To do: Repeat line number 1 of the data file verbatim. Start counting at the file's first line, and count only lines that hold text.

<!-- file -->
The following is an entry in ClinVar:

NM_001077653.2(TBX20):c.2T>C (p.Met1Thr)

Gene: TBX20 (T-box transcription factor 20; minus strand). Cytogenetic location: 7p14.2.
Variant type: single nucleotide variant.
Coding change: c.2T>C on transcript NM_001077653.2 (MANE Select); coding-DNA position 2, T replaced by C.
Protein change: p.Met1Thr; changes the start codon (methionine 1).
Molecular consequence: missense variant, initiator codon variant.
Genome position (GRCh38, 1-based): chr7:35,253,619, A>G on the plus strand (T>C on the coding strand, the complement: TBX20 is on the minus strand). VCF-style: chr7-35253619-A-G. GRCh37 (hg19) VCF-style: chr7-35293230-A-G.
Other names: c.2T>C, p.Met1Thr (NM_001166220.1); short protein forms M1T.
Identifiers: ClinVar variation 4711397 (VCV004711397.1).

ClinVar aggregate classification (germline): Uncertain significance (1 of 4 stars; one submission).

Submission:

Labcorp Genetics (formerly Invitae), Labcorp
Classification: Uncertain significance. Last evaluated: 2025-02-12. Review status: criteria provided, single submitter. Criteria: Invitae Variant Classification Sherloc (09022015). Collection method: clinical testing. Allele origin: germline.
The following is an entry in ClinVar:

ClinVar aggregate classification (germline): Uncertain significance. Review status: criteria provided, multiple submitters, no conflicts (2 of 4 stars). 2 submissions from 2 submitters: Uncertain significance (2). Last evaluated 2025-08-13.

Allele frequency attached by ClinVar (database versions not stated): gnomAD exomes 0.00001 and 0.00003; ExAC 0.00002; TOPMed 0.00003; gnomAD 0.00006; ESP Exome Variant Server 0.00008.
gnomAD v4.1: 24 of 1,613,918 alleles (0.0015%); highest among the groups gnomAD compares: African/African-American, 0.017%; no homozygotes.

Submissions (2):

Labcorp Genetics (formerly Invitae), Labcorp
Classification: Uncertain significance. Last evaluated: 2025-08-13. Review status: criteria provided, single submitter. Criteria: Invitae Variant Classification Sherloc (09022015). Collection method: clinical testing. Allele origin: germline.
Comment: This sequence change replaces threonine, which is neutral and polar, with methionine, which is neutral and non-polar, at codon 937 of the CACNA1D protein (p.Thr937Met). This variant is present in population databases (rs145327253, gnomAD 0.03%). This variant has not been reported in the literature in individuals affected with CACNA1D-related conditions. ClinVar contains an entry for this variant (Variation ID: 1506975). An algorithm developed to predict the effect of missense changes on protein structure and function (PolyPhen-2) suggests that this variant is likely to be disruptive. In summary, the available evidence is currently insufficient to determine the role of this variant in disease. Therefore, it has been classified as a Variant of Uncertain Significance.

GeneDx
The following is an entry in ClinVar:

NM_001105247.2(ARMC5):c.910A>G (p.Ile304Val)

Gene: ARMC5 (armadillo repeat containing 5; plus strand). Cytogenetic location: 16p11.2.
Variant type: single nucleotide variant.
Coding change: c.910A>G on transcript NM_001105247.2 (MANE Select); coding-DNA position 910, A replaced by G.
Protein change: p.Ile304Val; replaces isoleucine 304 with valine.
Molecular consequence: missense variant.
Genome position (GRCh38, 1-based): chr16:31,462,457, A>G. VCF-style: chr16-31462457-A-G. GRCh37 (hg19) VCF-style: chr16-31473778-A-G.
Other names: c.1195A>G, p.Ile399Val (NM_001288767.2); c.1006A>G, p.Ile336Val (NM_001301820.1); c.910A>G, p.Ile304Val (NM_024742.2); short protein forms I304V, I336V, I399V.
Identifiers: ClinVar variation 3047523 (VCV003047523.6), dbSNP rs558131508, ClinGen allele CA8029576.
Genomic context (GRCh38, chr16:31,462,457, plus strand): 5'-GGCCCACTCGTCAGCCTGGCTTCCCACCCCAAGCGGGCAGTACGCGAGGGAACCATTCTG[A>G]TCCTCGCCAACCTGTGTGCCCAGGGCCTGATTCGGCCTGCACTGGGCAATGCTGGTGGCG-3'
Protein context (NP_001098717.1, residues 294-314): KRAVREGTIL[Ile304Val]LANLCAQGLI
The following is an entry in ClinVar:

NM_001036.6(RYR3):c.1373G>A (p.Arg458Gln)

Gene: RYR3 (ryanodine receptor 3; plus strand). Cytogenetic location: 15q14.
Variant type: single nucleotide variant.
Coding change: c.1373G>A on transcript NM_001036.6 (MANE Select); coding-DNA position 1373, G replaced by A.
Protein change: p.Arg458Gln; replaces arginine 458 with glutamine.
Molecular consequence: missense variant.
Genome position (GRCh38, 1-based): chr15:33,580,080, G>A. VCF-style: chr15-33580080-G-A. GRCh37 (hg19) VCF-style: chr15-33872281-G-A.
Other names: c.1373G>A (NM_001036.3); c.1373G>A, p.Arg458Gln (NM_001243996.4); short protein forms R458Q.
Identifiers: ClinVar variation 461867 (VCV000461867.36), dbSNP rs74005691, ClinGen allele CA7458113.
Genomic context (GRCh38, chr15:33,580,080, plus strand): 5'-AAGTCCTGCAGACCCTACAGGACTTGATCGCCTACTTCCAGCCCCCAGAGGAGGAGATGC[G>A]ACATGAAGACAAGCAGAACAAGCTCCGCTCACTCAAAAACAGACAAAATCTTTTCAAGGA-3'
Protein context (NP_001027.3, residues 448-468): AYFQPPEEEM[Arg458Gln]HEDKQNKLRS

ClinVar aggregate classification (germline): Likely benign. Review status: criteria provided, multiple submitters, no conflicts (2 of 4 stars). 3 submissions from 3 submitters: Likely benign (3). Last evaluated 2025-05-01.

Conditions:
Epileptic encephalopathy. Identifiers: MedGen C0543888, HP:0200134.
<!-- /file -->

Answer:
The following is an entry in ClinVar: